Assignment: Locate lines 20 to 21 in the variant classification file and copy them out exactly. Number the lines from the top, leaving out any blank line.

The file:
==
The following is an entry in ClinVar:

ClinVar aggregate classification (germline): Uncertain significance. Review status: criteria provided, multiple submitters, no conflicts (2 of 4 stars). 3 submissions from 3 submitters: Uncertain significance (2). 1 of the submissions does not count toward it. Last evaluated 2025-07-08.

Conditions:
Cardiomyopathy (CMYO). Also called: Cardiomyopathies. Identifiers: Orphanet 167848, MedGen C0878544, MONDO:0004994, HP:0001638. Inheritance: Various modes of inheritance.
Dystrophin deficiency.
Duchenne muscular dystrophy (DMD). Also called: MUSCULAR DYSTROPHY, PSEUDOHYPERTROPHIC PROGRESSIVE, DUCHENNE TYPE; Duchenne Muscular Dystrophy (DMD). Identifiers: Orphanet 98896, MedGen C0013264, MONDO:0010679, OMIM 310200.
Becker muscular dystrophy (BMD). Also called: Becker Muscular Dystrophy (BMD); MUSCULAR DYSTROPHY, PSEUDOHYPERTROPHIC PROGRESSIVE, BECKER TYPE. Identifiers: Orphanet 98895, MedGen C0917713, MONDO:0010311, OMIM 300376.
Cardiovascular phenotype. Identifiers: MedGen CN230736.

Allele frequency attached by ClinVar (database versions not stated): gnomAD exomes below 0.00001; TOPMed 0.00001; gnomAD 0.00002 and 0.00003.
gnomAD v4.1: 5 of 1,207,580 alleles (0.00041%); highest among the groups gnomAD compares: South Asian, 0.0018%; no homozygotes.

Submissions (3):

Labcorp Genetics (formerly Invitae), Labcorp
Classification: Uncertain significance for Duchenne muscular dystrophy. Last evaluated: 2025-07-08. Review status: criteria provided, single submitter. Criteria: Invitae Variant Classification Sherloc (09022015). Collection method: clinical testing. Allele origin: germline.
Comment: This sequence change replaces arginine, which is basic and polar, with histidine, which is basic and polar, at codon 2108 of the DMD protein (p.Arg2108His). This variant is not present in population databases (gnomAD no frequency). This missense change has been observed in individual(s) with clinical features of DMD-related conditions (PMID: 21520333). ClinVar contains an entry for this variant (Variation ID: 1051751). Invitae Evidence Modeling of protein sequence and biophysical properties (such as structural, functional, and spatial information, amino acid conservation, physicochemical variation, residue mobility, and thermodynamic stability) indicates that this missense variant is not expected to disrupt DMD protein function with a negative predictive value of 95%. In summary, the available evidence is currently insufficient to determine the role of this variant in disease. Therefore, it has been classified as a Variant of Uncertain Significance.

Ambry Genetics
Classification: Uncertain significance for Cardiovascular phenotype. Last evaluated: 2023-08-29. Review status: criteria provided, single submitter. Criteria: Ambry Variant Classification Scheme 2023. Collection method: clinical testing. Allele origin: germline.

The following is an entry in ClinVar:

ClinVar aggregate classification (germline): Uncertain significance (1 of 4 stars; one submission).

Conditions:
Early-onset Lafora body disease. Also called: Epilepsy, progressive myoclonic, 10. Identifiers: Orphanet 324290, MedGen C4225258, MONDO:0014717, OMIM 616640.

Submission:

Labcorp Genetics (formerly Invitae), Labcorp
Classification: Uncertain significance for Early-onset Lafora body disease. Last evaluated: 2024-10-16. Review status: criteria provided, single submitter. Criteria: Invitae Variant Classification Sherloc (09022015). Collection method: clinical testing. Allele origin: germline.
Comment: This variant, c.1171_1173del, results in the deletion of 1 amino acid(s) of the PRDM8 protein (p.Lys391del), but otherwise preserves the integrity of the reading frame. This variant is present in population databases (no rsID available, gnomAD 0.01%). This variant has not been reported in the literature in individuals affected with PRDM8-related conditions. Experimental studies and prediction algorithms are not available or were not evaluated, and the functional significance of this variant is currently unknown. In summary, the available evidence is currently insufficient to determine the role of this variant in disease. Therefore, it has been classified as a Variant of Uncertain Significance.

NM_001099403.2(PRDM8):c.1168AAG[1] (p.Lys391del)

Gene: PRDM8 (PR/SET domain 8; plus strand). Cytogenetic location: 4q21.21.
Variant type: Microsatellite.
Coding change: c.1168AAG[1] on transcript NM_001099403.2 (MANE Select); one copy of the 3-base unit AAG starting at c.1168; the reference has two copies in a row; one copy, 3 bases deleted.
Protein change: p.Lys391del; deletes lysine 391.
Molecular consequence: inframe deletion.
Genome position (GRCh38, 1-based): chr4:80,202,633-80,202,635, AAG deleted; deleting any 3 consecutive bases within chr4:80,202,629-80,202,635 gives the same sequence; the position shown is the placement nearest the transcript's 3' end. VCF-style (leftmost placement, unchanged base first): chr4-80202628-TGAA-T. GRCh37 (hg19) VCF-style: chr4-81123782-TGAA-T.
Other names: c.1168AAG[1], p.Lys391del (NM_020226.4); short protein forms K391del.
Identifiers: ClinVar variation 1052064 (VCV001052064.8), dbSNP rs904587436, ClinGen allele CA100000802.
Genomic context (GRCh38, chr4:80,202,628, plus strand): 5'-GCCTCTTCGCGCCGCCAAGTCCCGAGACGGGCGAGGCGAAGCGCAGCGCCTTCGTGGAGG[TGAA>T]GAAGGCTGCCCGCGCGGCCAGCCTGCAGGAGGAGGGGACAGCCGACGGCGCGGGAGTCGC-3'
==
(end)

Early-onset Lafora body disease. Also called: Epilepsy, progressive myoclonic, 10. Identifiers: Orphanet 324290, MedGen C4225258, MONDO:0014717, OMIM 616640.

Submission: